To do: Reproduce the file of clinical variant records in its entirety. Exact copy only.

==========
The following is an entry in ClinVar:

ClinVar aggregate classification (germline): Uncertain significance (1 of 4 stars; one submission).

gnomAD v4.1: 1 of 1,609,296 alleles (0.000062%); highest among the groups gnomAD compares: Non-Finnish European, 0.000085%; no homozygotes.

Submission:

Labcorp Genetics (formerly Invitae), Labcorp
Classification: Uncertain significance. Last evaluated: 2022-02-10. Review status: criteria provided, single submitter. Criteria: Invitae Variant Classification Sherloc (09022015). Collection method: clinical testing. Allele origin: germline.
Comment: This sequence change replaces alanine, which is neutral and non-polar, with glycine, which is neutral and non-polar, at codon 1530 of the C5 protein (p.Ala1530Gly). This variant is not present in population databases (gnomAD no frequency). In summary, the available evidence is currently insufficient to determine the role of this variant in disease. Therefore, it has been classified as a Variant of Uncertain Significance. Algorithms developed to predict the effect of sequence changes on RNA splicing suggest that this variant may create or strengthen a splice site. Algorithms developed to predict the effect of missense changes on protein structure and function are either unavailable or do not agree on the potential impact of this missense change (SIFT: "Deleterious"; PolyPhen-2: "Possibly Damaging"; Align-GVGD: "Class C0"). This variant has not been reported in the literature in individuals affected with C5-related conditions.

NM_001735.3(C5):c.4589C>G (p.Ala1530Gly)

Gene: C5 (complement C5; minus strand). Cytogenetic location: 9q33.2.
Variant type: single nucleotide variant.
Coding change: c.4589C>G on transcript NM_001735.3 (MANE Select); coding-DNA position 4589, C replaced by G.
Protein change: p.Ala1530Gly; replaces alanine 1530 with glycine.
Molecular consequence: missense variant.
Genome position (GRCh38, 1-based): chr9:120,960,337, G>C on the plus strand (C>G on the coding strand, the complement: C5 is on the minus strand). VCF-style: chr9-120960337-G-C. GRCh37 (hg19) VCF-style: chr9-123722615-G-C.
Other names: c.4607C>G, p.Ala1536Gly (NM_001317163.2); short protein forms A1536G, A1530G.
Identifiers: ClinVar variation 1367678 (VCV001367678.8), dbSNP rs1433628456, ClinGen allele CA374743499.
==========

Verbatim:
The following is an entry in ClinVar:

ClinVar aggregate classification (germline): Uncertain significance (1 of 4 stars; one submission).

gnomAD v4.1: 1 of 1,609,296 alleles (0.000062%); highest among the groups gnomAD compares: Non-Finnish European, 0.000085%; no homozygotes.

Submission:

Labcorp Genetics (formerly Invitae), Labcorp
Classification: Uncertain significance. Last evaluated: 2022-02-10. Review status: criteria provided, single submitter. Criteria: Invitae Variant Classification Sherloc (09022015). Collection method: clinical testing. Allele origin: germline.
Comment: This sequence change replaces alanine, which is neutral and non-polar, with glycine, which is neutral and non-polar, at codon 1530 of the C5 protein (p.Ala1530Gly). This variant is not present in population databases (gnomAD no frequency). In summary, the available evidence is currently insufficient to determine the role of this variant in disease. Therefore, it has been classified as a Variant of Uncertain Significance. Algorithms developed to predict the effect of sequence changes on RNA splicing suggest that this variant may create or strengthen a splice site. Algorithms developed to predict the effect of missense changes on protein structure and function are either unavailable or do not agree on the potential impact of this missense change (SIFT: "Deleterious"; PolyPhen-2: "Possibly Damaging"; Align-GVGD: "Class C0"). This variant has not been reported in the literature in individuals affected with C5-related conditions.

NM_001735.3(C5):c.4589C>G (p.Ala1530Gly)

Gene: C5 (complement C5; minus strand). Cytogenetic location: 9q33.2.
Variant type: single nucleotide variant.
Coding change: c.4589C>G on transcript NM_001735.3 (MANE Select); coding-DNA position 4589, C replaced by G.
Protein change: p.Ala1530Gly; replaces alanine 1530 with glycine.
Molecular consequence: missense variant.
Genome position (GRCh38, 1-based): chr9:120,960,337, G>C on the plus strand (C>G on the coding strand, the complement: C5 is on the minus strand). VCF-style: chr9-120960337-G-C. GRCh37 (hg19) VCF-style: chr9-123722615-G-C.
Other names: c.4607C>G, p.Ala1536Gly (NM_001317163.2); short protein forms A1536G, A1530G.
Identifiers: ClinVar variation 1367678 (VCV001367678.8), dbSNP rs1433628456, ClinGen allele CA374743499.